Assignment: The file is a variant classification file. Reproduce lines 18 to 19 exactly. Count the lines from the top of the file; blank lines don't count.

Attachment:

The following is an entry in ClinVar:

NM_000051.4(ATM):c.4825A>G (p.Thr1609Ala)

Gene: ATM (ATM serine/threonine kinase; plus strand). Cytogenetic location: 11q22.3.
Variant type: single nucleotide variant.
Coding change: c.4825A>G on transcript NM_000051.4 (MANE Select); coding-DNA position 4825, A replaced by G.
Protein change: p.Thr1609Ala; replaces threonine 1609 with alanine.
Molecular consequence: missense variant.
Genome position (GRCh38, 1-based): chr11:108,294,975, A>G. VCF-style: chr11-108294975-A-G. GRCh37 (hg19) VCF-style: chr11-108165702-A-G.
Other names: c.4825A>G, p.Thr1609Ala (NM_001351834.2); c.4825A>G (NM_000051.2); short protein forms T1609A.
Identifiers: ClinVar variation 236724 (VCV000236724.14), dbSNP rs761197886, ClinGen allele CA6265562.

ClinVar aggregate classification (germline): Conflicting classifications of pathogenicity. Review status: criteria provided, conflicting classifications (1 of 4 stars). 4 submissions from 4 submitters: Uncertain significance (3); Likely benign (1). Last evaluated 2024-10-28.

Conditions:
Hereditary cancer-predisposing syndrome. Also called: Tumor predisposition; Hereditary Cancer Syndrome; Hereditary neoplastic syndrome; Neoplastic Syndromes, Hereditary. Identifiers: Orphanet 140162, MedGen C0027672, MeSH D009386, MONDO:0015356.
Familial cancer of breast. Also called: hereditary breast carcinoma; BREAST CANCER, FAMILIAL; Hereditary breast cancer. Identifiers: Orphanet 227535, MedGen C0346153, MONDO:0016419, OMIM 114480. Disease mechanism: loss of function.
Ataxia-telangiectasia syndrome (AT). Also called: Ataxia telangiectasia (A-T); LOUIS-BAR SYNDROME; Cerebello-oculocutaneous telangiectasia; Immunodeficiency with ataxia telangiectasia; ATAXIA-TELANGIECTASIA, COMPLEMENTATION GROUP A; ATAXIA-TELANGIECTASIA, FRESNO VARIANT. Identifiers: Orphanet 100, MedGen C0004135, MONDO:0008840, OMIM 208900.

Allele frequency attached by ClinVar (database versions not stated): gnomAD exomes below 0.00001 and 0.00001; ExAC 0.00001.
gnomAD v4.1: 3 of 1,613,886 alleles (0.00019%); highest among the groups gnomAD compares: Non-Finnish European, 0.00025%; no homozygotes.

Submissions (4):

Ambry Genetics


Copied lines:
Submissions (4):

Ambry Genetics